Had Lorenzo da Ponte lived to-day, psycho-analysts might have saved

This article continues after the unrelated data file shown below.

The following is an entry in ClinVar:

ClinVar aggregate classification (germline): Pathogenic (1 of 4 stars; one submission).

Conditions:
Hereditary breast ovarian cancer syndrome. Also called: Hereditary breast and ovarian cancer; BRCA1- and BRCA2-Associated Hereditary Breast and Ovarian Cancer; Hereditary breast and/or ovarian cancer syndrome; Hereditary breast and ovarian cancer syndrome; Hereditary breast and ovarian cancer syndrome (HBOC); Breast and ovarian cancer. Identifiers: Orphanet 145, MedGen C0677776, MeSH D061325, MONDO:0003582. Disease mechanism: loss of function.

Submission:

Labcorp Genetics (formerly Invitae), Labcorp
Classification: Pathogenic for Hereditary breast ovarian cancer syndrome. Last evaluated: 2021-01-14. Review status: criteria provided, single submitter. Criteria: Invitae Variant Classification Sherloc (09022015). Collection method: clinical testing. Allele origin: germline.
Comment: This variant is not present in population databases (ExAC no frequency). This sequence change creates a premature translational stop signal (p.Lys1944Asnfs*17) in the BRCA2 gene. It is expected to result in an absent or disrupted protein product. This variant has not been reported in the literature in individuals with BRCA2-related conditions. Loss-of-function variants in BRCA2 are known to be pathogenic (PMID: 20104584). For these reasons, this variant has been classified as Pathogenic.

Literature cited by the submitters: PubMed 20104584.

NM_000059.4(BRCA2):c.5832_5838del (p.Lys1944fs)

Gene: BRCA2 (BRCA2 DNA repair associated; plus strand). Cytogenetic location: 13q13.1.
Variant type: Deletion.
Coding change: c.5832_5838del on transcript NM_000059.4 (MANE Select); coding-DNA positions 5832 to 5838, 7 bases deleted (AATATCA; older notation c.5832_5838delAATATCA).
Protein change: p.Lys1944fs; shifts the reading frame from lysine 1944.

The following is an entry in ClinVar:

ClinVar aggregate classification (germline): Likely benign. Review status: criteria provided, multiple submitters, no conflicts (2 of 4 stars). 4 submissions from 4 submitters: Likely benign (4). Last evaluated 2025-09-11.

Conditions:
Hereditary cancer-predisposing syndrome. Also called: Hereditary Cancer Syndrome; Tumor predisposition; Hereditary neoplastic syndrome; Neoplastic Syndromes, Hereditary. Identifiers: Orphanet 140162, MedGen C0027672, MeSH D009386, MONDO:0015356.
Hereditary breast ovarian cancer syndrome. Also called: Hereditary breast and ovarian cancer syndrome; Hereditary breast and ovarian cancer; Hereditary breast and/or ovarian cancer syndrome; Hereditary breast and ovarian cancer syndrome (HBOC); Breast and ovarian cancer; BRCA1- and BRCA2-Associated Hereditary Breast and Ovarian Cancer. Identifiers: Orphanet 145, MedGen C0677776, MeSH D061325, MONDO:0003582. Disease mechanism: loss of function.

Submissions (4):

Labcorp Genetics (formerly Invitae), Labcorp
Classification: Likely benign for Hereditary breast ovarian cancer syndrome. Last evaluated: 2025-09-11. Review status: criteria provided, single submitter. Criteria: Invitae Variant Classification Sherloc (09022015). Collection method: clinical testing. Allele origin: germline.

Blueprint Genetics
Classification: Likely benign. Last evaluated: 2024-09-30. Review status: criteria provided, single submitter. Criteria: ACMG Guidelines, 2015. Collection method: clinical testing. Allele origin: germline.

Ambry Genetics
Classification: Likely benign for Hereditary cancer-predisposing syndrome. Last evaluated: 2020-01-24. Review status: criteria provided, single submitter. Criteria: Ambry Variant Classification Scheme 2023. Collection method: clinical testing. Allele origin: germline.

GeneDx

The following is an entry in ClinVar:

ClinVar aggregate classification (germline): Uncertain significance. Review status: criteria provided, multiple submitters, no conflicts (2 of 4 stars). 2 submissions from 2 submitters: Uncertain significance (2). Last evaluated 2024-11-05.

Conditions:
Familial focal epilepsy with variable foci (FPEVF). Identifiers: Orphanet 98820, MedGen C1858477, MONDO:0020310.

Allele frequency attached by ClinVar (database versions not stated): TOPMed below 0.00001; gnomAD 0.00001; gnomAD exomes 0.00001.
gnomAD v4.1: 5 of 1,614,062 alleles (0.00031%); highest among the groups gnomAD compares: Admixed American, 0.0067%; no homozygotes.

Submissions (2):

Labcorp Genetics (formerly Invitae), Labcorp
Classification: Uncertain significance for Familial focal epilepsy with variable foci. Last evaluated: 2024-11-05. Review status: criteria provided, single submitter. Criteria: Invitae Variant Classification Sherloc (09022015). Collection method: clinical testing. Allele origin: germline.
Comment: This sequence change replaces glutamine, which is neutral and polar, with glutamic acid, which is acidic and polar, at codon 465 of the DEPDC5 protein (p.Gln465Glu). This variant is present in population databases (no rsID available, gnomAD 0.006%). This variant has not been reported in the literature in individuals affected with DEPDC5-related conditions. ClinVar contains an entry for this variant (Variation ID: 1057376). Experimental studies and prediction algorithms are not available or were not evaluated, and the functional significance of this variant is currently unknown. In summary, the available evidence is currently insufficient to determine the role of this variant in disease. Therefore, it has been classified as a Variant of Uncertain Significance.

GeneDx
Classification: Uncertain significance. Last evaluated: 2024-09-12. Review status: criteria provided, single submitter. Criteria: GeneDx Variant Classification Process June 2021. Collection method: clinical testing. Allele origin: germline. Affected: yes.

him from his persecution-mania, although it is doubtful if he could ever have paid for a course, for he was always hard up, like most artists. But he was born in 1749, and lived in Vienna a century before Herr Freud was heard of. It was between 1785 and 1790, in that city, that he wrote the libretti of Figaro, Don Giovanni, and Cost fan tutti for Mozart, on which such claims as he has to fame must rest, for he did nothing else remarkable, although much that was adventurous before he died in New York at the age of eighty-nine. Throughout his life, both as priest and layman, we see a procession of wives and mistresses, but there was as much of Micawber as of Benvenuto Cellini in his composition; and the two characters do not blend into a pleasant personality. Had he been more or less of a rascal and seen himself with more of the clarity and cynicism of the Florentine, he might have made a great autobiography, instead of leaving us memoirs which are maudlin in parts and only occasionally diverting. However, we can give all praise to Mr. L. A. Sheppard for the excellent way he has presented his subject and to Messrs. Routledge for the format of the book, which is published at 15s.